When I turned 43, my mother forgot my birthday for the first time.
The moment I had dreaded for years, ever since she was diagnosed with dementia four years earlier, had somehow caught me by surprise. Her decline had been so gradual ― so imperceptible that even the battery of exams performed by her psychologist barely registered a change year to year ― that I thought I’d be able to hold onto her somehow.
Then, suddenly, I lost her. Or, perhaps more accurately, she lost me.
Normally, a few days before my birthday, she’d send a card ― always something funny, never anything sappy ― that she’d signed from my father and herself. Then, on my actual birthday, she’d call shortly before 6 in the evening and tell me: “Right about now, on this day in 1970, a beautiful boy was born ― just in time for dinner.” I was a very large baby: 10 pounds, 8 ounces, exactly the kind of baby who’d show up just before dinnertime.
On my 43rd birthday, the card and the call never came. The stories about my birth that she repeated every year went untold. I was starting to fade from her mind.
I should have remembered who loses whom when it comes to dementia. As a teenager, I watched my paternal grandmother’s long decline from Alzheimer’s disease. The woman who once made sure to keep orange Tic Tacs ― my favorite ― in her pockets when she came to spend a few days with us began to look at me with confusion and, eventually, complete blankness; there were no more treats bought just for her grandson.
Instead of candy, she started keeping a slip of paper in her pocket to remind her of her grandchildren’s names. It seemed insignificant at the time, but looking back now, I realize what that note indicated: that my grandmother lost all of us years before we lost her.
My mother ― whose broadly diagnosed dementia was now quite clearly Alzheimer’s disease ― was now following a similar path, where people and timelines were starting to blur.
A few months after my 43rd birthday, as we stood in her kitchen, she asked me when I was going to finish high school. I wasn’t sure if she was slipping back in time to the 1980s ― the last time I lived in that house, when I was in high school ― or if she was confusing me with her youngest grandson, who was indeed about to graduate. Perhaps in her mind, I was both me, then, and him, now. Or neither.
The increasingly confusing conversation got cut short a few minutes later when it was time to go see a movie. Before we walked out the front door, she asked, “What are we going to do with the baby?”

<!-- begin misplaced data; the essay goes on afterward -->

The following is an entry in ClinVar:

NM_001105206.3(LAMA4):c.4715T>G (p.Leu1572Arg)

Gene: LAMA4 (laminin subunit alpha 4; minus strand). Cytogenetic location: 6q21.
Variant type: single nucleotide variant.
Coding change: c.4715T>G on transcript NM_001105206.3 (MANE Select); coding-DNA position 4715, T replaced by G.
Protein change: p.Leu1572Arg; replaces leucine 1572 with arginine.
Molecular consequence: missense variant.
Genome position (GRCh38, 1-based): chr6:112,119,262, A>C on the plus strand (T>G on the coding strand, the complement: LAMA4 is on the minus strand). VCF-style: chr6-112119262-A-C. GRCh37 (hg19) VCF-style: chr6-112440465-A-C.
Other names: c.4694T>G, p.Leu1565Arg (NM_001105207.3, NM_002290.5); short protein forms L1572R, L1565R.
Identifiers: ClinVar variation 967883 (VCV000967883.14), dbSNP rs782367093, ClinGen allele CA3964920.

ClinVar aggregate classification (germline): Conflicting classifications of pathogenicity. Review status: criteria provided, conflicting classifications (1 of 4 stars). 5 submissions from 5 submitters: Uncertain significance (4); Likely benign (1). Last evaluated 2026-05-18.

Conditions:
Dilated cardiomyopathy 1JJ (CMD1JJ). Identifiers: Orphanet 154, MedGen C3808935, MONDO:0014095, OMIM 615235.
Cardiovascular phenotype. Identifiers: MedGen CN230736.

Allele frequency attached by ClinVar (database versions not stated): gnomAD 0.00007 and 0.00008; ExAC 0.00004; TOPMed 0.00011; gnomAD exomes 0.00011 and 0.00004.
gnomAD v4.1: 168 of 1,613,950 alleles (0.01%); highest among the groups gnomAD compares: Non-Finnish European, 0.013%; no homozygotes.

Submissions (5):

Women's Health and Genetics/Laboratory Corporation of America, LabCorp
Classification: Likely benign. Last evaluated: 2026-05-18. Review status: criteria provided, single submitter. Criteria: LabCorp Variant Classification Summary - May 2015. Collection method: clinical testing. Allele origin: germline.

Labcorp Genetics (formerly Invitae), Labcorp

“What baby?” I asked.
“Our baby,” she clarified. She had now realized I wasn’t a teenager, but a middle-aged man with a gray beard ― and she now thought I was my father, who is 30 years my senior, and we’d slipped back to the 1970s.
“I’m your baby,” I said.
She narrowed her eyes and looked at me sideways, as if she was trying to figure out if this was some kind of joke ― and if so, what the punchline was.
In the words of the Alzheimer’s Association website: “Alzheimer’s gradually takes away the person you know and love.” That’s true. It took away the woman I used to speak with on my way to work every morning. It took away the person who always supported me emotionally, and was interested in hearing about my life ― my job, my husband, my travels. It took away the person who made me laugh more than anyone else I’ve ever known.
But it took me away from her, too, and I wasn’t prepared for how that would make me feel. When she couldn’t remember what she’d eaten for dinner the previous night, I knew that it didn’t ultimately matter. When she forgot the trip we’d taken together the previous year, it was disappointing, but not devastating. When she forgot where I’d worked for the past 10 years, or lived for the past 20, it was frustrating ― but it didn’t shake me to the core. But eventually, the clock would rewind far enough to remove me from her mind completely.
Her memory didn’t disappear in a consistent and irrevocable reverse-chronological manner. It retreated like waves at low tide. It would recede, and then return, but not quite to the same point it had been before. And again, and again, each time pulling out farther and coming back just a little less.
People and timelines go hand in hand, since each provides context for the other. As my mother’s long-term memory ebbed, receding ever further into the past, she began to forget the people involved in now-forgotten events that had happened in more recent years. She held on to me for years after her diagnosis, but eventually the tide pulled back too far ― before 1970, before I was born. And I vanished.
Finally, she moved into a group home for people with dementia. When I visit now, much of her has already disappeared, but if I look closely, really concentrate on her face, I can still see glimpses of her old self in a gesture, an expression.
On increasingly rare occasions, she mutters a word or two and I recognize her voice. She is fading, ever fainter, but I haven’t completely lost her. But the harder truth is evident in her eyes, when they scan past me without recognition: I’m the one, it turns out, who’s gone.
Read more about how Alzheimer’s affected Wayne’s relationship with his mother in his new true-crime family memoir “The End of Her: Racing Against Alzheimer’s to Solve a Murder,” and follow him on Instagram @waynehoffmanwriter.
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